To this end, Info-Share custom built a "Forms" tool that worked as a virtual negotiations table, a "One-Text" space for high-level negotiations for the negotiators to come together and create a single text that incorporates all points of view for distillation and action.

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  25. Supplement poor public services for groups targeted by prejudice
  26. Project Leader: Helena Balabánová
    Organization: Církevní Skola Pøemysla Pittra
    Location: Czech Republic
    Link:
    csmonitor.com/2001/0918/p18s1-lekt.html
    Mosaic principle: Create Alternative Systems
    Mosaic barrier: Group-Based Inequities

    Ashoka Fellow Helena Balabánová has designed an education model for Roma children and adults that positively impacts race relations in the Czech Republic by reinforcing the values of an integrated and diverse society. For the Roma to emerge from their severely marginalized status, Balabánová is constructing bridges between them and non-Roma through effective education and related social services that help parents, students, and teachers.

    The rights of the Roma are regularly violated across Eastern and Central Europe but in the Czech Republic, their situation is especially critical. Though they are the largest ethnic minority in the country, pervasive marginalization and persistent racism make them a disenfranchised group, living "ghetto" existences. A key reason behind the Roma inability to organize themselves effectively to fight for their rights has been their lack of education, which is a direct outcome of the Czech education system's failure to be responsive to Roma culture and needs. The Roma find state schools impersonal and culturally insensitive; teachers label Roma children mentally retarded and hostile and dump them into schools for the mentally challenged. The end result: high dropout rates and an education system that undermines democracy.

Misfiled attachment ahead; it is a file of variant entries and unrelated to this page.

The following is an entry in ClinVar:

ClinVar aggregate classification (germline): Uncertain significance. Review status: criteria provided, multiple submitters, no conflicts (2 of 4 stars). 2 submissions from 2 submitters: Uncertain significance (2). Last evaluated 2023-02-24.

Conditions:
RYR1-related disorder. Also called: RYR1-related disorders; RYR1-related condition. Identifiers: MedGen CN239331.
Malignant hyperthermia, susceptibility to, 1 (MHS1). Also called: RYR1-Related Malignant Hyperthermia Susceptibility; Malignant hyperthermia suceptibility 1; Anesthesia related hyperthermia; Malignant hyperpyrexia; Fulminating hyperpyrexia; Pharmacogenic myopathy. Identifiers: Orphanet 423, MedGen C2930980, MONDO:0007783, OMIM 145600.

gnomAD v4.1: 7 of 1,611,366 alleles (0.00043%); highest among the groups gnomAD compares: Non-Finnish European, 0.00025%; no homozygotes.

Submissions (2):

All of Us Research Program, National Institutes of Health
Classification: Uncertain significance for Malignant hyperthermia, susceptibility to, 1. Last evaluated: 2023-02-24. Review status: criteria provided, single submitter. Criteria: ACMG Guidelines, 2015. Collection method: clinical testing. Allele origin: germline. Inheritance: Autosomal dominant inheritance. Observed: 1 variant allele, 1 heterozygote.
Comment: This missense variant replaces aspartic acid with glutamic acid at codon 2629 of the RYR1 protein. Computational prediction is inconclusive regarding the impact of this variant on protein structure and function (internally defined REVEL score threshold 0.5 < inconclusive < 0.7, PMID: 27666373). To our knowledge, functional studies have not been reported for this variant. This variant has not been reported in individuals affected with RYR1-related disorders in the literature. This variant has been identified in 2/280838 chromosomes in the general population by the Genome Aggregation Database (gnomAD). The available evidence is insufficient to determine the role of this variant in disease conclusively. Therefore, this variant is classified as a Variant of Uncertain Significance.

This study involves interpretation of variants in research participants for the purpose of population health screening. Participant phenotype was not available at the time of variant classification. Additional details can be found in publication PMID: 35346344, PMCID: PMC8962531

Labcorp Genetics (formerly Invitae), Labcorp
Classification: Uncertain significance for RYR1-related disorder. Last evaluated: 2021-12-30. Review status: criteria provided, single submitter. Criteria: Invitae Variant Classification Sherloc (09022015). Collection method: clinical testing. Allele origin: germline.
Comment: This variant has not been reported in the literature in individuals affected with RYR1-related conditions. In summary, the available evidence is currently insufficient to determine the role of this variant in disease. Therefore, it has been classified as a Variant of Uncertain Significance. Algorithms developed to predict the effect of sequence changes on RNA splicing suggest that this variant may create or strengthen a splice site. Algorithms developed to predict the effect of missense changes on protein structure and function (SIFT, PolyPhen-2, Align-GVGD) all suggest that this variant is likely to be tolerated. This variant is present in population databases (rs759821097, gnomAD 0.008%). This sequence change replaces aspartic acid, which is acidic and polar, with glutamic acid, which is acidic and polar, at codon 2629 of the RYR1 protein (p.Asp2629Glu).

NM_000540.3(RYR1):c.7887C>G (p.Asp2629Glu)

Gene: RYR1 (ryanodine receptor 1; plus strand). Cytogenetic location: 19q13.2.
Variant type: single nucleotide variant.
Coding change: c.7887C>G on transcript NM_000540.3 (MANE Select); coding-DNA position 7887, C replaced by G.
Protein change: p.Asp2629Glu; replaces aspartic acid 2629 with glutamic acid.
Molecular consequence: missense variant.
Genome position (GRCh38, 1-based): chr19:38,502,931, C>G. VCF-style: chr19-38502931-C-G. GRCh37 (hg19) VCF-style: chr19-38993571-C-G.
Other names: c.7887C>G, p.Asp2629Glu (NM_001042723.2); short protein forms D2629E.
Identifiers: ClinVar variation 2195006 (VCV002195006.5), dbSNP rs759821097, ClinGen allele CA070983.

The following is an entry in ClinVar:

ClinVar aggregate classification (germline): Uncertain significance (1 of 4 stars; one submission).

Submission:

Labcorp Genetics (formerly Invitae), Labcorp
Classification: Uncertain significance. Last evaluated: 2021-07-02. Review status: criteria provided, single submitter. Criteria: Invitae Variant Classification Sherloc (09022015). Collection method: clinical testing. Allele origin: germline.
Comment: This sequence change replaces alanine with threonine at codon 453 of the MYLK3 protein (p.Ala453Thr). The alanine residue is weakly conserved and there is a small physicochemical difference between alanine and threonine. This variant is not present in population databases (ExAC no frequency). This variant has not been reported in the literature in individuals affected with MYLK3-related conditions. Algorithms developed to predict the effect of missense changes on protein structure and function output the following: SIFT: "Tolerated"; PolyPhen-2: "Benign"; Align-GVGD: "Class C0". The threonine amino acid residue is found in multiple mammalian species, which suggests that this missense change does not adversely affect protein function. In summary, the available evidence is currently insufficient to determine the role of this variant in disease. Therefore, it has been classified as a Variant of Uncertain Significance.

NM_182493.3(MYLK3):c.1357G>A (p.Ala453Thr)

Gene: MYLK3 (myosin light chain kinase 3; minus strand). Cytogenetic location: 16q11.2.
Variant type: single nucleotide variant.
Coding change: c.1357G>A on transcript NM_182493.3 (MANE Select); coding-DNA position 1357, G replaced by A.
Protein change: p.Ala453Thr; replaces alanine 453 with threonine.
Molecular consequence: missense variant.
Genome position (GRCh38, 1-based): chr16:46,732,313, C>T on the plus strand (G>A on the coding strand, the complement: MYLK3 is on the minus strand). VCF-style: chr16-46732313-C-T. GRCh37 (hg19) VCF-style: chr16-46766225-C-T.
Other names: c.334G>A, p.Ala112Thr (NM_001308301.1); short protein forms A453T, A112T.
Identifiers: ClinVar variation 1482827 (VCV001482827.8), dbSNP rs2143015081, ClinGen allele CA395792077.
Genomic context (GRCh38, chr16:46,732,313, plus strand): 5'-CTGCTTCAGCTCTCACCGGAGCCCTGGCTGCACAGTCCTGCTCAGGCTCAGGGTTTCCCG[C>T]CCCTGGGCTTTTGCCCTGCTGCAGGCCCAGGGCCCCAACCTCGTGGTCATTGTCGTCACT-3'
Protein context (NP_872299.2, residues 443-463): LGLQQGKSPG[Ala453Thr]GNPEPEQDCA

Balabánová's approach is aimed at promoting multicultural values, and thus democracy, in the classroom and community. In predominantly Roma schools, she has expanded the curriculum to include Roma history, music, and culture and developed relevant textbooks and teaching materials. She has introduced the concept of Roma teaching assistants for the non-Roma class teachers. They play a mentoring role for children and become an effective communication channel between parents and school staff. Outside school environs, the Information and Education Centers target the entire community, providing capacity building services like job counseling and training and high school equivalency certification that enable the Roma to join the mainstream. Regular cultural programs educate Roma and non-Roma to recognize, respect, and give positive public visibility to gypsy culture.